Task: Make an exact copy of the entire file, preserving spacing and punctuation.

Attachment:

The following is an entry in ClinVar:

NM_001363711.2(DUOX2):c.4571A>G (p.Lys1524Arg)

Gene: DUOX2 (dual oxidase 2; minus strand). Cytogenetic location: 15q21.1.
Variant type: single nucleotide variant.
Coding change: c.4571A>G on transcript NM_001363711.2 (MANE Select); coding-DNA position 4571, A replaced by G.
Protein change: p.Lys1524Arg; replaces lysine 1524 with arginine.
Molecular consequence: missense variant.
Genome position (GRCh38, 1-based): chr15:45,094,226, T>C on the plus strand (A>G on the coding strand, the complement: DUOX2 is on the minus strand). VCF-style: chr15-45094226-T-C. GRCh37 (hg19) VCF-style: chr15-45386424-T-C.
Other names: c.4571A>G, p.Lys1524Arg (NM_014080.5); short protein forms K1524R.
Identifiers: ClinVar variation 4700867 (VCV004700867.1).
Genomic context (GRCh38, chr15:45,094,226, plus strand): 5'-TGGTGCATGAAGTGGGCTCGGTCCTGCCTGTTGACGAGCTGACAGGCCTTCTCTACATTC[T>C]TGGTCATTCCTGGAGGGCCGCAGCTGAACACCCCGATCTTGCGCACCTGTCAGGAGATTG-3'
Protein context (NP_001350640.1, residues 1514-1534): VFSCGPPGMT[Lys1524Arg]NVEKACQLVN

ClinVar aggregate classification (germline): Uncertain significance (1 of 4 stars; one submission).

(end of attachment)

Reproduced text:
The following is an entry in ClinVar:

NM_001363711.2(DUOX2):c.4571A>G (p.Lys1524Arg)

Gene: DUOX2 (dual oxidase 2; minus strand). Cytogenetic location: 15q21.1.
Variant type: single nucleotide variant.
Coding change: c.4571A>G on transcript NM_001363711.2 (MANE Select); coding-DNA position 4571, A replaced by G.
Protein change: p.Lys1524Arg; replaces lysine 1524 with arginine.
Molecular consequence: missense variant.
Genome position (GRCh38, 1-based): chr15:45,094,226, T>C on the plus strand (A>G on the coding strand, the complement: DUOX2 is on the minus strand). VCF-style: chr15-45094226-T-C. GRCh37 (hg19) VCF-style: chr15-45386424-T-C.
Other names: c.4571A>G, p.Lys1524Arg (NM_014080.5); short protein forms K1524R.
Identifiers: ClinVar variation 4700867 (VCV004700867.1).
Genomic context (GRCh38, chr15:45,094,226, plus strand): 5'-TGGTGCATGAAGTGGGCTCGGTCCTGCCTGTTGACGAGCTGACAGGCCTTCTCTACATTC[T>C]TGGTCATTCCTGGAGGGCCGCAGCTGAACACCCCGATCTTGCGCACCTGTCAGGAGATTG-3'
Protein context (NP_001350640.1, residues 1514-1534): VFSCGPPGMT[Lys1524Arg]NVEKACQLVN

ClinVar aggregate classification (germline): Uncertain significance (1 of 4 stars; one submission).